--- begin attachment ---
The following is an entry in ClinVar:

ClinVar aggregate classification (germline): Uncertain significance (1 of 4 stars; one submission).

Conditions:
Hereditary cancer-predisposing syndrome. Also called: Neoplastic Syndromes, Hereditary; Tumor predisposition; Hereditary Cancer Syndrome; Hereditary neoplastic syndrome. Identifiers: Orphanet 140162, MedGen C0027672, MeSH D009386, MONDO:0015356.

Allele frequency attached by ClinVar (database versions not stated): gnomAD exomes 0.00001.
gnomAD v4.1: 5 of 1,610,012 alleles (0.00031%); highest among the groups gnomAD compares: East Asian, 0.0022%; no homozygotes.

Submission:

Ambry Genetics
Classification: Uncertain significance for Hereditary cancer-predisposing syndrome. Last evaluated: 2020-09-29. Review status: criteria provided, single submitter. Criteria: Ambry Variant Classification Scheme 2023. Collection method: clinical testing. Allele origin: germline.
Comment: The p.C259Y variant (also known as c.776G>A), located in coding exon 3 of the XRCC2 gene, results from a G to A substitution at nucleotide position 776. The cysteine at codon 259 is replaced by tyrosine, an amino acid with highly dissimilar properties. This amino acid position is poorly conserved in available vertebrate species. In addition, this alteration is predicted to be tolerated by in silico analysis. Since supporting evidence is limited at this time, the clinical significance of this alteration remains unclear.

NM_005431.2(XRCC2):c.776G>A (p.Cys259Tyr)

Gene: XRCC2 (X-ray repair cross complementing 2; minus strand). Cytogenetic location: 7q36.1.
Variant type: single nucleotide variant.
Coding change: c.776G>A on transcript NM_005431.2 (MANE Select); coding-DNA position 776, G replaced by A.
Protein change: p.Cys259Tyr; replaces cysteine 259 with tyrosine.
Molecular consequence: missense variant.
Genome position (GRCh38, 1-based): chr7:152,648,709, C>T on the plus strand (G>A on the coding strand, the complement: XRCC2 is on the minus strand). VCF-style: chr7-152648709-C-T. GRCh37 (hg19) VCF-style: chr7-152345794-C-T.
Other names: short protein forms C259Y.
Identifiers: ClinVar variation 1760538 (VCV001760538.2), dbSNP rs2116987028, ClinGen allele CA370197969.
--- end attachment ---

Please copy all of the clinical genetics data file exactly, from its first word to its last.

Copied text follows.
The following is an entry in ClinVar:

ClinVar aggregate classification (germline): Uncertain significance (1 of 4 stars; one submission).

Conditions:
Hereditary cancer-predisposing syndrome. Also called: Neoplastic Syndromes, Hereditary; Tumor predisposition; Hereditary Cancer Syndrome; Hereditary neoplastic syndrome. Identifiers: Orphanet 140162, MedGen C0027672, MeSH D009386, MONDO:0015356.

Allele frequency attached by ClinVar (database versions not stated): gnomAD exomes 0.00001.
gnomAD v4.1: 5 of 1,610,012 alleles (0.00031%); highest among the groups gnomAD compares: East Asian, 0.0022%; no homozygotes.

Submission:

Ambry Genetics
Classification: Uncertain significance for Hereditary cancer-predisposing syndrome. Last evaluated: 2020-09-29. Review status: criteria provided, single submitter. Criteria: Ambry Variant Classification Scheme 2023. Collection method: clinical testing. Allele origin: germline.
Comment: The p.C259Y variant (also known as c.776G>A), located in coding exon 3 of the XRCC2 gene, results from a G to A substitution at nucleotide position 776. The cysteine at codon 259 is replaced by tyrosine, an amino acid with highly dissimilar properties. This amino acid position is poorly conserved in available vertebrate species. In addition, this alteration is predicted to be tolerated by in silico analysis. Since supporting evidence is limited at this time, the clinical significance of this alteration remains unclear.

NM_005431.2(XRCC2):c.776G>A (p.Cys259Tyr)

Gene: XRCC2 (X-ray repair cross complementing 2; minus strand). Cytogenetic location: 7q36.1.
Variant type: single nucleotide variant.
Coding change: c.776G>A on transcript NM_005431.2 (MANE Select); coding-DNA position 776, G replaced by A.
Protein change: p.Cys259Tyr; replaces cysteine 259 with tyrosine.
Molecular consequence: missense variant.
Genome position (GRCh38, 1-based): chr7:152,648,709, C>T on the plus strand (G>A on the coding strand, the complement: XRCC2 is on the minus strand). VCF-style: chr7-152648709-C-T. GRCh37 (hg19) VCF-style: chr7-152345794-C-T.
Other names: short protein forms C259Y.
Identifiers: ClinVar variation 1760538 (VCV001760538.2), dbSNP rs2116987028, ClinGen allele CA370197969.